What are you putting forward, exactly? Is it similar to the one already in place for League Two?

There are differences. The system that operates in League Two is based on a percentage of turnover. What is being proposed for the Championship is less prescriptive. It will operate on a balanced budget basis.

That therefore gives you discretion on how much you, for instance, spend on player wages.

You can theoretically, spend 90 per cent of your turnover on player wages, as long as you balance out what you do. It doesn't give you much to play with - another ten per cent - but you can work like that if you want to.

It allows us all to get to the same place and spend an 'appropriate' amount on player wages.

Big spenders: Leicester City

Therefore, to use a current example, if you look at how much Leicester City have spent now - say ?10m - how is that going to sit with the business model you are proposing?

That still has to be discussed. We are looking at putting a set of rules in place where clubs are incentivised to operate on their own and not to run up massive operating losses. Massive operating losses cannot be sustained.

Are you talking about transfer embargos, financial penalties and the like?

Idon't know what has been in the public domain but it would be reasonable to assume those are the types of punishments we are talking about.

For instance, the National Basketball Association has what's called a 'luxury tax' where if clubs do spend outside their revenue, the rest of their competitors say: 'Okay, if you are going to do that, we are going to tax you.'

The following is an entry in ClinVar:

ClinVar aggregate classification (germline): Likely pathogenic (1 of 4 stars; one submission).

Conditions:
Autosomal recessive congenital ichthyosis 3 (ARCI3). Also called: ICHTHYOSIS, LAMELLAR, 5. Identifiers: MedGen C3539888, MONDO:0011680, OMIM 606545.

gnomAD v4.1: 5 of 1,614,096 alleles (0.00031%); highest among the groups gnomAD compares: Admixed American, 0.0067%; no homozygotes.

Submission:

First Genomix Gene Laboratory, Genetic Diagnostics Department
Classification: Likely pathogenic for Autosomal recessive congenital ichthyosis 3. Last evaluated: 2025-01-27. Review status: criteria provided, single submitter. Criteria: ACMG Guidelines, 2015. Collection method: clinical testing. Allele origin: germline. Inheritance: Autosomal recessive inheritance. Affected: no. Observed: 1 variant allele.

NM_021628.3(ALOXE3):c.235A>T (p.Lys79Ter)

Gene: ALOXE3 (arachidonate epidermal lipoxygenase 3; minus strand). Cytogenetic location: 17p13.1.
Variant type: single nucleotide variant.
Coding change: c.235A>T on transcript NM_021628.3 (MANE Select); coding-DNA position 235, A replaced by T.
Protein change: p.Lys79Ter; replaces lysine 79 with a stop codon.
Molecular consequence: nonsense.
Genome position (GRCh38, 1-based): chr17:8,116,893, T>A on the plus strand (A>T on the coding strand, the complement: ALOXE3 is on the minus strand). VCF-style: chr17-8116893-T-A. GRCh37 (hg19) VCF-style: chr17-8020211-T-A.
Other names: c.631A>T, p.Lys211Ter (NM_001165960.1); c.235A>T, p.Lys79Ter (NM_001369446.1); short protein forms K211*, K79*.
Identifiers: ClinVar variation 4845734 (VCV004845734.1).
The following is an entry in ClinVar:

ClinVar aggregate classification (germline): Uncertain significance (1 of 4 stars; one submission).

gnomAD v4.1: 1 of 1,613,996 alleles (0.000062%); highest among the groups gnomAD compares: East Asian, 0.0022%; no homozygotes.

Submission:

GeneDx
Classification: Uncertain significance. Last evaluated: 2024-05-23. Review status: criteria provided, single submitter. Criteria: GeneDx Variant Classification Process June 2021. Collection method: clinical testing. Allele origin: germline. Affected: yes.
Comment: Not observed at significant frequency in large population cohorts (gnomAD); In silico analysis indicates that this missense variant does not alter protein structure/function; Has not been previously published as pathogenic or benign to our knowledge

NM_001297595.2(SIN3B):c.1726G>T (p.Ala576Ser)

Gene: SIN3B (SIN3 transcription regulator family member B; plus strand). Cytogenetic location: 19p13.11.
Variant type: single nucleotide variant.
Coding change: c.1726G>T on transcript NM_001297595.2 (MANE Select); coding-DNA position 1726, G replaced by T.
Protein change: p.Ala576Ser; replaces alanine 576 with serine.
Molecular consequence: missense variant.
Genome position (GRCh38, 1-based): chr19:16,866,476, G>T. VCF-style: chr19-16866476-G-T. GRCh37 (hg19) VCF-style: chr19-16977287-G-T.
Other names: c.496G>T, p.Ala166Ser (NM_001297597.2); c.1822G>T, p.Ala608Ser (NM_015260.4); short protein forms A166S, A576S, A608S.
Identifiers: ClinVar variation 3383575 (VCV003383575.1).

Where does that money go?

That's to be debated.

Thewhole question is: How do we control wage inflation among players? If clubs can't be self-disciplined enough to run themselves inside their budgets, what we are saying that is that we recognise that, so let's putrules in place that force us to for our collective good.

We want to put a system in place where teams don't overspend their budgets. It's bad for business, anyway.

It'sthe single biggest threat to our game. And the overwhelming majority ofclubs are in support of this. It's where we are going, definitely.

It won't hurt the game. It will encourage the good owners in the game to stay in. And it will attract better owners still.

Let's face it, who wants to get into an industry where everybody loses money?

Weshould want to attract good business people and that is not a bad thing. But it is difficult to do that if any owner is just looking at a monthly cash burden. Then it just becomes a hobby.